Healthy forms of saturated fat have always played an important role in human health, but so-called studies, such as Ancel Key’s and his six countries theory, have helped fuel the low-fat dogma for decades. Fortunately, researchers at Cambridge University have proven that giving up butter, cream, and fatty meat does not improve health. In fact, even if you don’t eat saturated fat, you still do not lower your risk for developing high cholesterol. The results, which were harvested from 72 studies including 600,000 participants from over 18 countries, shows that total saturated fat showed no definitive association with heart disease.
Sources of healthy, organic saturated fat, such as butter from grass-fed cows, coconut oil, eggs, avocados, and grass-fed meats, can help stave off hunger, protect cell membranes, improve liver function, boost immune system and balance hormone levels. The researchers of the study also highlighted margaric acid, a saturated fatty acid that is a trace component of the fat and milkfat of ruminants. In addition, both lauric and stearic acid found in fatty foods like dark chocolate, coconut oil, and beef doesn’t raise LDL levels at all. In reality, your body converts lauric acid into monolaurin, a powerful monoglyceride with anti-virus and antibacterial capabilities.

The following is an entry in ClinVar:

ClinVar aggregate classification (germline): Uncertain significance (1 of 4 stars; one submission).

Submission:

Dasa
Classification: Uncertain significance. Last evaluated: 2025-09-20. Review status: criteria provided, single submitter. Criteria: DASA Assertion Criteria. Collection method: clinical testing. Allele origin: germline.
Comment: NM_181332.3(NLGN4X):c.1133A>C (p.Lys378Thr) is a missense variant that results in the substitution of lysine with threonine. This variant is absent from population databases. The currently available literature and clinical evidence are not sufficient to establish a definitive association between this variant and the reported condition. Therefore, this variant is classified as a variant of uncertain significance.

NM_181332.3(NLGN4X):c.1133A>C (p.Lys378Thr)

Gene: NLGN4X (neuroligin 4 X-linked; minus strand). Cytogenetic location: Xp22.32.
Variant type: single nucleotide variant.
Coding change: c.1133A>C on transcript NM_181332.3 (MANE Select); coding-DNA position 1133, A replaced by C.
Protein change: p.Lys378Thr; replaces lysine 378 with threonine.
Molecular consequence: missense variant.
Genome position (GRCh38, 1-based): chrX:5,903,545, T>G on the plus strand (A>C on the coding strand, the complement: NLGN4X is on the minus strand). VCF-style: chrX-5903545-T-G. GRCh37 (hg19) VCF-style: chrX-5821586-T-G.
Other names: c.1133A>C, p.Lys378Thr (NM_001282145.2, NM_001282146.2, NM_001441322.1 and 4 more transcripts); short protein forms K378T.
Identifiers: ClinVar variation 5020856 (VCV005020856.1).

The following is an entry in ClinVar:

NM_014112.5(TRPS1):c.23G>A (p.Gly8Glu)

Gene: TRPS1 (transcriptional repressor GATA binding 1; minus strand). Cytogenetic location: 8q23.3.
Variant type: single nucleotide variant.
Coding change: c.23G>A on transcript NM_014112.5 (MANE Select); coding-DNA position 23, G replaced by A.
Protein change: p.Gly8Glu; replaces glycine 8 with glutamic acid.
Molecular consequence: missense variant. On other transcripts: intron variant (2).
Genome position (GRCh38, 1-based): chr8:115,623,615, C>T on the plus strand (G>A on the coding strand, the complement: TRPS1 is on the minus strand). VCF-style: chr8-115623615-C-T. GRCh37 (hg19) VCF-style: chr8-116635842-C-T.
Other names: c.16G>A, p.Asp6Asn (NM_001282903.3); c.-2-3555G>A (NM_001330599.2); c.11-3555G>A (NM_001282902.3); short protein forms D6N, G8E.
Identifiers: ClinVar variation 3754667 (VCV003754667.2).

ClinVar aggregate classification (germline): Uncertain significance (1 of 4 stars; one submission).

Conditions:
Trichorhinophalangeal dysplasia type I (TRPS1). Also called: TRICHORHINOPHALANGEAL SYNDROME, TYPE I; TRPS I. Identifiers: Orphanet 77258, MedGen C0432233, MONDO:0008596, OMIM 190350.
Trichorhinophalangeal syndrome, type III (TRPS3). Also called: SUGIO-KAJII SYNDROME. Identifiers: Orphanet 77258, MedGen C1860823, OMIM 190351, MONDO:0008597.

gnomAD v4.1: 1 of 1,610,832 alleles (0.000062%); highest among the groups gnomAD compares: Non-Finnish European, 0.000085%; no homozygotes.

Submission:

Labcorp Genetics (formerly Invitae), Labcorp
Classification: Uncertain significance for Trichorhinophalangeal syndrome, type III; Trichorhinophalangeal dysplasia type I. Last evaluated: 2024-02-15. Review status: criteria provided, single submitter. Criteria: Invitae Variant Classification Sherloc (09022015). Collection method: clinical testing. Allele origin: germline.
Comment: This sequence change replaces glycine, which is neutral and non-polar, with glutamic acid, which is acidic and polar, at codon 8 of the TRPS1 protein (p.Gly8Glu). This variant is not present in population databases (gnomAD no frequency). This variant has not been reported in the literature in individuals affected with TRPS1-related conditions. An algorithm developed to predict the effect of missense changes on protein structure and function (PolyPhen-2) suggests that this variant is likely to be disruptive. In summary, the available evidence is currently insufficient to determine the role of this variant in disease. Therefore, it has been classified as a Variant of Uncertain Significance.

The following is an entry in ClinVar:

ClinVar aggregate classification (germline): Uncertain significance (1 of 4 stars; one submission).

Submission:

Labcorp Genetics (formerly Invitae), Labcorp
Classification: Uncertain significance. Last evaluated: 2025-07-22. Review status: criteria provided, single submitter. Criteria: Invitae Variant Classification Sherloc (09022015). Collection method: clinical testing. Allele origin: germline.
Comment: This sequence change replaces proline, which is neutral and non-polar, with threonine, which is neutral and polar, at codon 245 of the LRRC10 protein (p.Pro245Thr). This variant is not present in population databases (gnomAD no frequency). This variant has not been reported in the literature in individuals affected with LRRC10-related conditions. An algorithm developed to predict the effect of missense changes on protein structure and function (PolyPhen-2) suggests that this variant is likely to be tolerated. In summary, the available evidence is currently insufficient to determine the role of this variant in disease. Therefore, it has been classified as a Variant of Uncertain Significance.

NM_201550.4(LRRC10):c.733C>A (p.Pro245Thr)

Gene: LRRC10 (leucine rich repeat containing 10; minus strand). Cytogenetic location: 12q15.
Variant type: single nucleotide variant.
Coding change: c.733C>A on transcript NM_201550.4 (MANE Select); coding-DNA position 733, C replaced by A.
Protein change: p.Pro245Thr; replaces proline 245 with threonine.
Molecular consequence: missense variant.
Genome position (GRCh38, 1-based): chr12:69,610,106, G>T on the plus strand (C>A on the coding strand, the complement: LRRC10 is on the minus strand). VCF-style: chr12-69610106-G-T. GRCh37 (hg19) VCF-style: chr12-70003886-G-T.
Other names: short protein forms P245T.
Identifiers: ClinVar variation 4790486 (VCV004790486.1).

But if you truly want to reduce your risk for developing heart disease, you must eliminate all processed foods, refined sugars, carbohydrates, and trans-fats. Trans-fats, which are chemically altered fats, cause high-blood pressure, insulin resistance, and raise triglycerides. Diet is just one way to improve overall health, but you can also prevent disease by increasing physical activity and refraining from smoking and drinking alcohol. If you drink red wine, make sure to limit yourself to one glass per day.
By eating organic, grass-fed sources of saturated fat, you can dramatically reduce the risk for heart disease and prevent chronic disease.